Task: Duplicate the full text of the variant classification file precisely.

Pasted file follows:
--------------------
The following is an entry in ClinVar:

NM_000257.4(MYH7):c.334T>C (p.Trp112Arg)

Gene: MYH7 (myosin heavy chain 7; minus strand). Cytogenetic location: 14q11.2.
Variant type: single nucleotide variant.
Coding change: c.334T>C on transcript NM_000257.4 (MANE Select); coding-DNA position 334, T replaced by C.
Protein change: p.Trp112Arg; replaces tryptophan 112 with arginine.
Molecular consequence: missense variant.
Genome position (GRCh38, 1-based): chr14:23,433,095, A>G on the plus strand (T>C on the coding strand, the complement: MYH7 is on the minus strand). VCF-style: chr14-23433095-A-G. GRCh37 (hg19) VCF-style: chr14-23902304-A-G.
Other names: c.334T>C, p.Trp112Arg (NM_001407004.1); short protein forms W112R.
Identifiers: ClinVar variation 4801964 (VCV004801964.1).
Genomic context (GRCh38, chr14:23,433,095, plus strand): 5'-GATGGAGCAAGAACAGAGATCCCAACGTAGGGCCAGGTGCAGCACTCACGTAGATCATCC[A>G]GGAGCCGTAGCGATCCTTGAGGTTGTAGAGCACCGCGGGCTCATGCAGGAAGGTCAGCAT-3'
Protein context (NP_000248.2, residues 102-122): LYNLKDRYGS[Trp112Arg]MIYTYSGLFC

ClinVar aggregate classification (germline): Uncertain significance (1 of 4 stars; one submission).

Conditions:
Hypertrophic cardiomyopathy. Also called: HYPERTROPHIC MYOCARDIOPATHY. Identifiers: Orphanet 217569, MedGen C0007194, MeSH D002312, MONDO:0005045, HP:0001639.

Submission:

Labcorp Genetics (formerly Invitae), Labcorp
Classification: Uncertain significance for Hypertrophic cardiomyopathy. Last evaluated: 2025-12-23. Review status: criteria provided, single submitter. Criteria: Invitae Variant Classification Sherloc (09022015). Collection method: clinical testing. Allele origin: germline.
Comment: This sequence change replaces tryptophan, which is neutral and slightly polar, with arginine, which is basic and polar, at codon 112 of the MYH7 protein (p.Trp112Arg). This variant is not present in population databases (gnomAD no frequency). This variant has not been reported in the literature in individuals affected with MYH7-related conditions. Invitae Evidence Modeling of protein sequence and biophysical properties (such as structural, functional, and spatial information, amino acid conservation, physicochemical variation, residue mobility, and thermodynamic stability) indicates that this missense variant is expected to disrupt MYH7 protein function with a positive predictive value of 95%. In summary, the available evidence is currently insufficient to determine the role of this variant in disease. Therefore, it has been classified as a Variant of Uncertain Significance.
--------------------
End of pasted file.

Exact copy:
The following is an entry in ClinVar:

NM_000257.4(MYH7):c.334T>C (p.Trp112Arg)

Gene: MYH7 (myosin heavy chain 7; minus strand). Cytogenetic location: 14q11.2.
Variant type: single nucleotide variant.
Coding change: c.334T>C on transcript NM_000257.4 (MANE Select); coding-DNA position 334, T replaced by C.
Protein change: p.Trp112Arg; replaces tryptophan 112 with arginine.
Molecular consequence: missense variant.
Genome position (GRCh38, 1-based): chr14:23,433,095, A>G on the plus strand (T>C on the coding strand, the complement: MYH7 is on the minus strand). VCF-style: chr14-23433095-A-G. GRCh37 (hg19) VCF-style: chr14-23902304-A-G.
Other names: c.334T>C, p.Trp112Arg (NM_001407004.1); short protein forms W112R.
Identifiers: ClinVar variation 4801964 (VCV004801964.1).
Genomic context (GRCh38, chr14:23,433,095, plus strand): 5'-GATGGAGCAAGAACAGAGATCCCAACGTAGGGCCAGGTGCAGCACTCACGTAGATCATCC[A>G]GGAGCCGTAGCGATCCTTGAGGTTGTAGAGCACCGCGGGCTCATGCAGGAAGGTCAGCAT-3'
Protein context (NP_000248.2, residues 102-122): LYNLKDRYGS[Trp112Arg]MIYTYSGLFC

ClinVar aggregate classification (germline): Uncertain significance (1 of 4 stars; one submission).

Conditions:
Hypertrophic cardiomyopathy. Also called: HYPERTROPHIC MYOCARDIOPATHY. Identifiers: Orphanet 217569, MedGen C0007194, MeSH D002312, MONDO:0005045, HP:0001639.

Submission:

Labcorp Genetics (formerly Invitae), Labcorp
Classification: Uncertain significance for Hypertrophic cardiomyopathy. Last evaluated: 2025-12-23. Review status: criteria provided, single submitter. Criteria: Invitae Variant Classification Sherloc (09022015). Collection method: clinical testing. Allele origin: germline.
Comment: This sequence change replaces tryptophan, which is neutral and slightly polar, with arginine, which is basic and polar, at codon 112 of the MYH7 protein (p.Trp112Arg). This variant is not present in population databases (gnomAD no frequency). This variant has not been reported in the literature in individuals affected with MYH7-related conditions. Invitae Evidence Modeling of protein sequence and biophysical properties (such as structural, functional, and spatial information, amino acid conservation, physicochemical variation, residue mobility, and thermodynamic stability) indicates that this missense variant is expected to disrupt MYH7 protein function with a positive predictive value of 95%. In summary, the available evidence is currently insufficient to determine the role of this variant in disease. Therefore, it has been classified as a Variant of Uncertain Significance.